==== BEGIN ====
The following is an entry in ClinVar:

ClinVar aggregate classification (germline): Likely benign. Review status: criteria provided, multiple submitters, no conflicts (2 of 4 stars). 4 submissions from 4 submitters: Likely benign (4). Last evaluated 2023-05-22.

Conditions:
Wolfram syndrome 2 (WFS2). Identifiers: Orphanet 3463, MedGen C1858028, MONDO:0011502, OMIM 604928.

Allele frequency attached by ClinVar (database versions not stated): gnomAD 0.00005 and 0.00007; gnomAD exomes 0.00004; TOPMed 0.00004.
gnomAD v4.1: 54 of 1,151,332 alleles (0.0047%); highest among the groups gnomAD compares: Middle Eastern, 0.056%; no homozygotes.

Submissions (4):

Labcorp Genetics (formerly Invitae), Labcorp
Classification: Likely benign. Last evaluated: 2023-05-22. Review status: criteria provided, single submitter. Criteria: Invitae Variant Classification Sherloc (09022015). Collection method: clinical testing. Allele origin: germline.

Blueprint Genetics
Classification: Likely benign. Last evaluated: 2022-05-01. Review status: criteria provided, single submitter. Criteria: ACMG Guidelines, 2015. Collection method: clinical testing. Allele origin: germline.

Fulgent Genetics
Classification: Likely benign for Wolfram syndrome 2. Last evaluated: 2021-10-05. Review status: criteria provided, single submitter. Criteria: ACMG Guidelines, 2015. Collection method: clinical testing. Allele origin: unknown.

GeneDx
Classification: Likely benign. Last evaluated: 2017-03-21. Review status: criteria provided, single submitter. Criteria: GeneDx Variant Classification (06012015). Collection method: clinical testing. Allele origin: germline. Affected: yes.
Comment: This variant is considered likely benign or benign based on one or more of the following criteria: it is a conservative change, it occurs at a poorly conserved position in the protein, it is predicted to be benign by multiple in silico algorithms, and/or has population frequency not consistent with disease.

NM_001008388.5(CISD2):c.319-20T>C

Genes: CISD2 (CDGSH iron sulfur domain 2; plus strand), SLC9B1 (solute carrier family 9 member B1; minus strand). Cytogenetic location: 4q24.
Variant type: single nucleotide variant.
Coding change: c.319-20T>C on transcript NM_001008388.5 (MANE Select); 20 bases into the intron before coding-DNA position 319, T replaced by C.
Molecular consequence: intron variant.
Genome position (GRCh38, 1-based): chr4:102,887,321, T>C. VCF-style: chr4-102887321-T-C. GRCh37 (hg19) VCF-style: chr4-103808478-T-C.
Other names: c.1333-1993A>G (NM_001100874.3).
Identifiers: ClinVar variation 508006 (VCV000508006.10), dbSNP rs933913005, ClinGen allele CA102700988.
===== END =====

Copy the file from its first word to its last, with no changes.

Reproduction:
The following is an entry in ClinVar:

ClinVar aggregate classification (germline): Likely benign. Review status: criteria provided, multiple submitters, no conflicts (2 of 4 stars). 4 submissions from 4 submitters: Likely benign (4). Last evaluated 2023-05-22.

Conditions:
Wolfram syndrome 2 (WFS2). Identifiers: Orphanet 3463, MedGen C1858028, MONDO:0011502, OMIM 604928.

Allele frequency attached by ClinVar (database versions not stated): gnomAD 0.00005 and 0.00007; gnomAD exomes 0.00004; TOPMed 0.00004.
gnomAD v4.1: 54 of 1,151,332 alleles (0.0047%); highest among the groups gnomAD compares: Middle Eastern, 0.056%; no homozygotes.

Submissions (4):

Labcorp Genetics (formerly Invitae), Labcorp
Classification: Likely benign. Last evaluated: 2023-05-22. Review status: criteria provided, single submitter. Criteria: Invitae Variant Classification Sherloc (09022015). Collection method: clinical testing. Allele origin: germline.

Blueprint Genetics
Classification: Likely benign. Last evaluated: 2022-05-01. Review status: criteria provided, single submitter. Criteria: ACMG Guidelines, 2015. Collection method: clinical testing. Allele origin: germline.

Fulgent Genetics
Classification: Likely benign for Wolfram syndrome 2. Last evaluated: 2021-10-05. Review status: criteria provided, single submitter. Criteria: ACMG Guidelines, 2015. Collection method: clinical testing. Allele origin: unknown.

GeneDx
Classification: Likely benign. Last evaluated: 2017-03-21. Review status: criteria provided, single submitter. Criteria: GeneDx Variant Classification (06012015). Collection method: clinical testing. Allele origin: germline. Affected: yes.
Comment: This variant is considered likely benign or benign based on one or more of the following criteria: it is a conservative change, it occurs at a poorly conserved position in the protein, it is predicted to be benign by multiple in silico algorithms, and/or has population frequency not consistent with disease.

NM_001008388.5(CISD2):c.319-20T>C

Genes: CISD2 (CDGSH iron sulfur domain 2; plus strand), SLC9B1 (solute carrier family 9 member B1; minus strand). Cytogenetic location: 4q24.
Variant type: single nucleotide variant.
Coding change: c.319-20T>C on transcript NM_001008388.5 (MANE Select); 20 bases into the intron before coding-DNA position 319, T replaced by C.
Molecular consequence: intron variant.
Genome position (GRCh38, 1-based): chr4:102,887,321, T>C. VCF-style: chr4-102887321-T-C. GRCh37 (hg19) VCF-style: chr4-103808478-T-C.
Other names: c.1333-1993A>G (NM_001100874.3).
Identifiers: ClinVar variation 508006 (VCV000508006.10), dbSNP rs933913005, ClinGen allele CA102700988.